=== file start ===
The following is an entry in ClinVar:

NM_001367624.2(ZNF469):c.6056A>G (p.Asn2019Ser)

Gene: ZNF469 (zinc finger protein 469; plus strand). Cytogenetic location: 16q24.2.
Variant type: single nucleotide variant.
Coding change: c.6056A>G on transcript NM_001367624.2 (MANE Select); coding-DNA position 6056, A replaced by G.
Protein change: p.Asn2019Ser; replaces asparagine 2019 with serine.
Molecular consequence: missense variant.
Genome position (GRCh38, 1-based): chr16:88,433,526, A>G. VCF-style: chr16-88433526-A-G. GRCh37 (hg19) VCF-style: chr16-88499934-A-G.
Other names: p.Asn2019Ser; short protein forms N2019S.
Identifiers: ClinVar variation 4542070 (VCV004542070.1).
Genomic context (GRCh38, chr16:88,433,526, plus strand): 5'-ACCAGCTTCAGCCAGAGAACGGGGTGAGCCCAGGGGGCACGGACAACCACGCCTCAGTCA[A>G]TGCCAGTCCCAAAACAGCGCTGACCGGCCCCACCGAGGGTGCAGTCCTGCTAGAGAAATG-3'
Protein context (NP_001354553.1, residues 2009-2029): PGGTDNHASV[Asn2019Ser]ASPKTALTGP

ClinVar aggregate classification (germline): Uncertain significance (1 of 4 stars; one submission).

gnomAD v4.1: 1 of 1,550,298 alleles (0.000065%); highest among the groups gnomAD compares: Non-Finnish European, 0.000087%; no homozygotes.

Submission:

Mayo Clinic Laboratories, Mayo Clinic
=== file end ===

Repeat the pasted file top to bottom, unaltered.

The following is an entry in ClinVar:

NM_001367624.2(ZNF469):c.6056A>G (p.Asn2019Ser)

Gene: ZNF469 (zinc finger protein 469; plus strand). Cytogenetic location: 16q24.2.
Variant type: single nucleotide variant.
Coding change: c.6056A>G on transcript NM_001367624.2 (MANE Select); coding-DNA position 6056, A replaced by G.
Protein change: p.Asn2019Ser; replaces asparagine 2019 with serine.
Molecular consequence: missense variant.
Genome position (GRCh38, 1-based): chr16:88,433,526, A>G. VCF-style: chr16-88433526-A-G. GRCh37 (hg19) VCF-style: chr16-88499934-A-G.
Other names: p.Asn2019Ser; short protein forms N2019S.
Identifiers: ClinVar variation 4542070 (VCV004542070.1).
Genomic context (GRCh38, chr16:88,433,526, plus strand): 5'-ACCAGCTTCAGCCAGAGAACGGGGTGAGCCCAGGGGGCACGGACAACCACGCCTCAGTCA[A>G]TGCCAGTCCCAAAACAGCGCTGACCGGCCCCACCGAGGGTGCAGTCCTGCTAGAGAAATG-3'
Protein context (NP_001354553.1, residues 2009-2029): PGGTDNHASV[Asn2019Ser]ASPKTALTGP

ClinVar aggregate classification (germline): Uncertain significance (1 of 4 stars; one submission).

gnomAD v4.1: 1 of 1,550,298 alleles (0.000065%); highest among the groups gnomAD compares: Non-Finnish European, 0.000087%; no homozygotes.

Submission:

Mayo Clinic Laboratories, Mayo Clinic